Each example image, below provided as attached files in the replies below, shows the original crop from the camera, with a 1:1 crop of the details. The images all follow / demonstrate most (or all) 8 of the ideas above.

Regarding Spray and Pray

You might ask, "what do I need 5 images for?" You're right, you don't. You need only 1 sharp image, pick that 1 and delete the rest: they're digital, they're free except for the time needed to consider the individuals within the group and discard those unneeded.

Remember, we measure the results in photography, not the effort. So, if you go 0 for 1 in sharp focus, you are what your records says you are. When you present only your sharply focused images, it doesn't matter if these results are 1 for 10, 3 in 100, etc. Your record is undefeated at 1 for 1 or 3 for 3, and so forth. We all know: 1 is better than none when it comes to sharply focus images.

Investigate the sharpest apertures for each of your lenses

If you've read any lens reviews, you've probably seen some form of "sharpness improves in the corners at f/x". Different lenses and different reviewers have slightly different forms of this comment. Some lenses need to be stepped down just 1-stop. Some lenses are as sharp wide open as any smaller aperture. Many zoom lenses are significantly different at different apertures across the entire zoom range.

If you go through a testing exercise 'looking at the corners', the technique I want to mention is shooting your subject at a 45-degree angle. The example below takes a crop of the corner of an earlier image to show the difference as compared to where the lens was specifically focused. As a manual focus lens, the digital Sony didn't receive the aperture value from the lens. The lens was probably f/5.6, maybe f/8. The lens was not set to f/11 that is likely to produce 'sharp in the corners' result. The composition wasn't intended for 'sharp in the corners'. Rather, this composition was a more natural view where the image is sharp where your eyes are meant to fall in the frame and a natural softening away from that sharp point of interest.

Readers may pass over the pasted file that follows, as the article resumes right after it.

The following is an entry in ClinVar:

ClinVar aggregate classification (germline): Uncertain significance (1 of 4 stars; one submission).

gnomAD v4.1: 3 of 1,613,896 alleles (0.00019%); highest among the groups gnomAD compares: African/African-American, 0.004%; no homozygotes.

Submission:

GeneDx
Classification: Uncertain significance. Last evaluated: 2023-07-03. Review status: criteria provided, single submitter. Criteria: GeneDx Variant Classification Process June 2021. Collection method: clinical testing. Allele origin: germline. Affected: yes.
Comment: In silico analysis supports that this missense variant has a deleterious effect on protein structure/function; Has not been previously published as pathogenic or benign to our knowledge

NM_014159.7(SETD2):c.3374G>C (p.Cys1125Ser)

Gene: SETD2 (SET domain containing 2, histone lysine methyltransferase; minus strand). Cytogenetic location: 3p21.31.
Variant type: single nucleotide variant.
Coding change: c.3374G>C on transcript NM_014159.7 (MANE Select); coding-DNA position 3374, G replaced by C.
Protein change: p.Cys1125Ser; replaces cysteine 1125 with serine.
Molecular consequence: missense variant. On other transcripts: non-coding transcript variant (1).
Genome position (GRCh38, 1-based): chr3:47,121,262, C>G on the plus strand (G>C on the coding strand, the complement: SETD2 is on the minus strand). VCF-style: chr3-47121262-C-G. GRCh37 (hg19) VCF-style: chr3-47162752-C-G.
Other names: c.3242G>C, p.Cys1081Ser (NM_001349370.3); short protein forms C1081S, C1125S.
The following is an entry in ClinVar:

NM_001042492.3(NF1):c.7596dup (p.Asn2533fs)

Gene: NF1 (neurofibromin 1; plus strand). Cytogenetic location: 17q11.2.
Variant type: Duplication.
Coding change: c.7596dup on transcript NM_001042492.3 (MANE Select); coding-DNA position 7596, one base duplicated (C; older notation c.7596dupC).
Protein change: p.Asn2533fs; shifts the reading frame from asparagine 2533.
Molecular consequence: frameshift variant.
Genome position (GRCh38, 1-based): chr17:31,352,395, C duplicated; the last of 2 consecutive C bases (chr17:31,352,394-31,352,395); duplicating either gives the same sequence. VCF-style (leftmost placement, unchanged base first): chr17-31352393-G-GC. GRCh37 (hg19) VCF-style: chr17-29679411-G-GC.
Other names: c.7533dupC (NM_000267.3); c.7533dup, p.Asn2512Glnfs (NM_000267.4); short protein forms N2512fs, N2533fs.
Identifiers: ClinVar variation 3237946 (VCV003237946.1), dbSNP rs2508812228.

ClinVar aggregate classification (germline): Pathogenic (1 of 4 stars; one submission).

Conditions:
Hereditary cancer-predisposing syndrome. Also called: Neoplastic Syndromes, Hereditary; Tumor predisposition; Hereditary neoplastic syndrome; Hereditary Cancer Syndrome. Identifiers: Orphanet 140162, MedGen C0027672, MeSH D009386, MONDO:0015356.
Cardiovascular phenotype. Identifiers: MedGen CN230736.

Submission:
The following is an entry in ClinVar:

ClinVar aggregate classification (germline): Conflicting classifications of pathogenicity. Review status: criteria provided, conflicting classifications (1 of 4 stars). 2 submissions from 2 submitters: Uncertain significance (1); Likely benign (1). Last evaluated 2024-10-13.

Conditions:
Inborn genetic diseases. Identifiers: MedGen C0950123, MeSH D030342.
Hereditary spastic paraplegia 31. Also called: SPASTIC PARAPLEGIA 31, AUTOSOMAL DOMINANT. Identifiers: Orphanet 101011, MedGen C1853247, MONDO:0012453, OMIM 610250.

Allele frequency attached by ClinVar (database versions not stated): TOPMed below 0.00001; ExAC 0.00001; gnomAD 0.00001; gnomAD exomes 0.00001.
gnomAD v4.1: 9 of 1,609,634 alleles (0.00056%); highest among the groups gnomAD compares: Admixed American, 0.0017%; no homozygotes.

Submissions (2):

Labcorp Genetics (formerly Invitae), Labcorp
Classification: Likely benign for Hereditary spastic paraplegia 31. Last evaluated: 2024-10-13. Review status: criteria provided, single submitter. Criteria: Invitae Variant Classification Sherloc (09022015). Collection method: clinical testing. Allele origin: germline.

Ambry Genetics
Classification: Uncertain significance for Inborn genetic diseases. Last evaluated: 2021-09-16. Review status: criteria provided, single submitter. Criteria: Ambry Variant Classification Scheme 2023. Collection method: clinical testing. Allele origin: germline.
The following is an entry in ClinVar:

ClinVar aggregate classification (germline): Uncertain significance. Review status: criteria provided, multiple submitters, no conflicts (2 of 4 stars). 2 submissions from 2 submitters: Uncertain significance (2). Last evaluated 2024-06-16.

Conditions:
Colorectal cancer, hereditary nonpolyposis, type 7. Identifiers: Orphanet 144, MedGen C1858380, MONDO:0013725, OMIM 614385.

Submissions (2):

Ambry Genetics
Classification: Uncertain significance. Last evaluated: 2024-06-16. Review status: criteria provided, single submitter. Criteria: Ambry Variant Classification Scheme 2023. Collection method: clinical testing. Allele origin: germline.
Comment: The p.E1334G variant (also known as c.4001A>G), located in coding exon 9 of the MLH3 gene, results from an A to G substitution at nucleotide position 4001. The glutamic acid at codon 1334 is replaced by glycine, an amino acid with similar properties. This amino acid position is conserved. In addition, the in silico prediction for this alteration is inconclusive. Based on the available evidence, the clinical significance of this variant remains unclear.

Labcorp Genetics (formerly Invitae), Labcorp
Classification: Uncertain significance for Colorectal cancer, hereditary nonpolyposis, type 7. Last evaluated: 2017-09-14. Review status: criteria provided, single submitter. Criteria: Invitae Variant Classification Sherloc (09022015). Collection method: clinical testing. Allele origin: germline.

As you test / consider your own equipment, consider this 45-degree framing to give yourself details in the corners of the image to consider, whether testing with building or landscapes. Your 'kit lens' is likely everywhere as sharp as any of the examples presented in the replies in this thread, your lens just has to be shot at an aperture that best demonstrates that sharpness. Use a tripod (or handheld with the VR / IS active) and create a series of test images to confirm which aperture(s) to use. View those images at the 100% zoom on your computer. Look at the details and make notes. Then, investigate and utilize the 7 other ideas presented above.